On Tuesdays of every week as many as 150 families came to the baby home, some traveling as much as five hours to get there. We would teach them about nutrition and what to do if their child had a fever.  For most of them baby formula represented an entire week’s wages and was impossible to afford. We gave them formula and peanut butter and, usually, that was enough to keep them from abandoning their children, to keep their children from being the ones we cradled in the baby home each day. I played photographer and took family photos which we printed out and gave to each family as a gift. A picture they could hold in their hands meant more to them than I would have ever imagined.

But mostly I remember the babies. I held them each and every day, giving them baths and hearing their giggles. And I remember the music. The baby home had very few CDs but one of them was the soundtrack of the musical Mamma Mia. I laughed until I cried watching 30 or 40 African toddlers gyrating wildly to the song “Dancing Queen.” They sang “Happy Birthday” at the top of their lungs to every single insect we found because they loved singing one of the few songs they knew in English. I read stories to them, both in English and Swahili, and they begged for more. I walked down to Lake Victoria with a baby strapped to my back. And when it was time to eat, I watched them sit around the dinner table together, like real family.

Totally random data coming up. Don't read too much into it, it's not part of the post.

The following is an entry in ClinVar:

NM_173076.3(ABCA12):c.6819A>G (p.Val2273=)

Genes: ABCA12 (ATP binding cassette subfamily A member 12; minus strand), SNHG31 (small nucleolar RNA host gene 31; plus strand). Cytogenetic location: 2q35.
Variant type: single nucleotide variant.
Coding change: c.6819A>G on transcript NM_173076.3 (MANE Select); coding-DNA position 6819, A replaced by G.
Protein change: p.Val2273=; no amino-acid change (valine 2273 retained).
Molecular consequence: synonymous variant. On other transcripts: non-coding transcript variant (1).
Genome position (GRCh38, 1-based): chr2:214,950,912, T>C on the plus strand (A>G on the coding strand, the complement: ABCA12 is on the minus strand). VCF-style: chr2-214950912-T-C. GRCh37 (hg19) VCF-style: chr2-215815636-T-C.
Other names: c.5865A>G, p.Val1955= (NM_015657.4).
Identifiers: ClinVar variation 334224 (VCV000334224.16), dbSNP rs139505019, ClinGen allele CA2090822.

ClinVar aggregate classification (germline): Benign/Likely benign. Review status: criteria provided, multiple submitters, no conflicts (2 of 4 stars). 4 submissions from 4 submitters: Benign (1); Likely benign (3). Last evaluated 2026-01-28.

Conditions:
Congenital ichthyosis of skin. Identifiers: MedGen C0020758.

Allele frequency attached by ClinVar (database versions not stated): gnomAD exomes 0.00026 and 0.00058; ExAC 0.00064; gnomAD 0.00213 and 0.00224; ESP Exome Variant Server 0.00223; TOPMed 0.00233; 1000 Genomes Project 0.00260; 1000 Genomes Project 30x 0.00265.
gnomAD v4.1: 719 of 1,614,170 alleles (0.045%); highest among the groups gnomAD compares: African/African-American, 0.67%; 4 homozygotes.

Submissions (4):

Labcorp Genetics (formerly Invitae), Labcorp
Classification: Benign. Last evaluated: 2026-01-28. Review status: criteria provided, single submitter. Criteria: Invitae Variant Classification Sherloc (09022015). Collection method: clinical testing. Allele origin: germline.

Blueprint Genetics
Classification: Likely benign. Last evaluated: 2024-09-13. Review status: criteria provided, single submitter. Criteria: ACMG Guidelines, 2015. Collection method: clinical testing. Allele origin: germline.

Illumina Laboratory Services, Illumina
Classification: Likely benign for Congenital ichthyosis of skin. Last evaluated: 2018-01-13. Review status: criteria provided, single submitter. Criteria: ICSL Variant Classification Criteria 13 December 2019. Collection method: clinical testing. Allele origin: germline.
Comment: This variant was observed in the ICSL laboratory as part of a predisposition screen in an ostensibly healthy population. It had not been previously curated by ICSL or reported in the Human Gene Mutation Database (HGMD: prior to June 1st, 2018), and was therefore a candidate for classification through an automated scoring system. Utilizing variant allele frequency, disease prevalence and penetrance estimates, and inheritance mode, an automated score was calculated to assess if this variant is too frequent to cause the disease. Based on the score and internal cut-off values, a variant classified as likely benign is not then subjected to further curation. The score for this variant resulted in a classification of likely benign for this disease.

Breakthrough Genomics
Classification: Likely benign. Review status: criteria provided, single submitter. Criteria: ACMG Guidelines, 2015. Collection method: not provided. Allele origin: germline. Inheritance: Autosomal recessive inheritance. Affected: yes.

Every night when I put them to bed, straight out of the bath, all cozy and clean in their pajamas, they lined up so I could kiss each one on the head and say “kulala” or “goodnight.”